Women’s Movement, by Jack Fleischer
I would suggest that anyone still in debate over seeing The Help, stay away from watching the trailer. It simply does not do this film justice. This movie transpires in the same time and place as Ghosts of Mississippi and Mississippi Burning, and the trailer seems designed to make The Help come across as Disney’s delightful take on the horrors of Jim Crow. Instead this movie is a well-acted, well-told story with more substance to it than the ads imply.
The film begins with Aibileen Clark (Viola Davis), a housemaid in early ‘60s Jackson, Mississippi, telling local writer Skeeter (Emma Stone) the story of how and why she became a maid. As the story progresses we learn all about the separate black and white communities of Jackson. What’s more we get an up close look at how these maids must straddle the divide. The inciting incident here comes when a law dictating segregated toilets in private homes becomes a battle cry for some of the whiter housewives of Jackson.
More than a story illustrating the evils of racism, this is an excellent character study. You have a female villain with nearly all the charm and frigidity of “Nurse Ratched” in Hilly Holbrook (Bryce Dallas Howard). Then there’s Octavia Spencer (Dinner for Schmucks) and Jessica Chastain (The Tree of Life) in the comedy linchpin positions as the maid “Missy” and her trophy wife boss “Jolene.”
Leading the crew is Davis, and Stone, and both do bang up jobs. I could see Davis getting another Oscar nod for this performance, and it was particularly fun to watch the play between Stone and Allison Janney who plays her mother. In the end all the actresses here ride the line between comedy and drama with great aplomb.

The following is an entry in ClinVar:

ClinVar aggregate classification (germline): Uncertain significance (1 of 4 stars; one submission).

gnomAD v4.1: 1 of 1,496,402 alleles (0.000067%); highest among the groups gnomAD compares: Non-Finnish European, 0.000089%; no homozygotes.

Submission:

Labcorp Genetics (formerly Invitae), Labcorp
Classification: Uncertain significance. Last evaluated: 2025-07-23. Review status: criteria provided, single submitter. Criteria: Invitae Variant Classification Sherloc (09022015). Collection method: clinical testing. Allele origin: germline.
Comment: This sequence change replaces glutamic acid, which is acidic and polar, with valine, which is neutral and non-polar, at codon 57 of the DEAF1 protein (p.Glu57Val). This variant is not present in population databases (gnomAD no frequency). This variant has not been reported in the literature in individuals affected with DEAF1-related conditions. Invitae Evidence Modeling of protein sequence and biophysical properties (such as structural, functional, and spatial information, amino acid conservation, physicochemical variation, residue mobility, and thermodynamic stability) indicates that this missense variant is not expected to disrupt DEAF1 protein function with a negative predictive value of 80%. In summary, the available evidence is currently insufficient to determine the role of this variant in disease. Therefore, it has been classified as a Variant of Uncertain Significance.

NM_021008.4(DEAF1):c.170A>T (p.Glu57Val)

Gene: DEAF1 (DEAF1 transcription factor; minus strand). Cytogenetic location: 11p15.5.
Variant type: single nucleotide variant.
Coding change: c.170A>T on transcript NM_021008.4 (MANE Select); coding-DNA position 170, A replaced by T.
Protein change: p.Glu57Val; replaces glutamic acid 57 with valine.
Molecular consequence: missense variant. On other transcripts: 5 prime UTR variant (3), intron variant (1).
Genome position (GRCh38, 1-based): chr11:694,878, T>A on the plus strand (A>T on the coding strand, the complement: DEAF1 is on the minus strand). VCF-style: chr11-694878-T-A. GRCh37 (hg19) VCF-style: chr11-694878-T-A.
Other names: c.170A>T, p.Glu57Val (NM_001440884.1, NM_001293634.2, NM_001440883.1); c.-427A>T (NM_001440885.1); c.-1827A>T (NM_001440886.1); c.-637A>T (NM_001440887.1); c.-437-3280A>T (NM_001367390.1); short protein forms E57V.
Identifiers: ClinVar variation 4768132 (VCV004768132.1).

But really The Help is notable for the position it will assume in the realm of film geek debate.
For starters this is a female driven buddy movie, and between this movie and Bridesmaids, 2011 is quickly becoming the year of the female buddy flick.
As often discussed in mixed gender film circles, the list of films that explore the relationships between female friends is a short one. True there’s Thelma and Louise, Fried Green Tomatoes, Beaches, and assorted others, but so many of these films are also defined by the pursuit or avoidance of a male antagonist, or a lesbian affair. In short, it’s rarely ever just about women being friendly with other women. In The Help there are some good guys, and some bad guys, but really this is a story about women working with women to defeat racism. If you’re feeling picky this could even be listed as a failing of the film since nearly all the male characters here are fleetingly one-dimensional.
Secondly, it’s often pointed out that in mainstream movies about the evils of racism, it’s really the story of how a benevolent white person came to the rescue. Even though the film is being sold as a lighthearted Emma Stone movie; in reality this movie wisely begins and ends with Viola Davis’ Aibileen. This is really Aibileen’s story, not Skeeter’s.
Stone’s character actually becomes a tool of the maids, and if you want to get all “interpret-y” (and pretentious) it could be argued that Skeeter is in fact “the help” referred to in the movie’s title.
This movie is slick and mainstream; it’s also funny and sweet, dramatic and pointed. Don’t be fooled by the advertising; there’s more to this movie than toilets on a racist’s front lawn.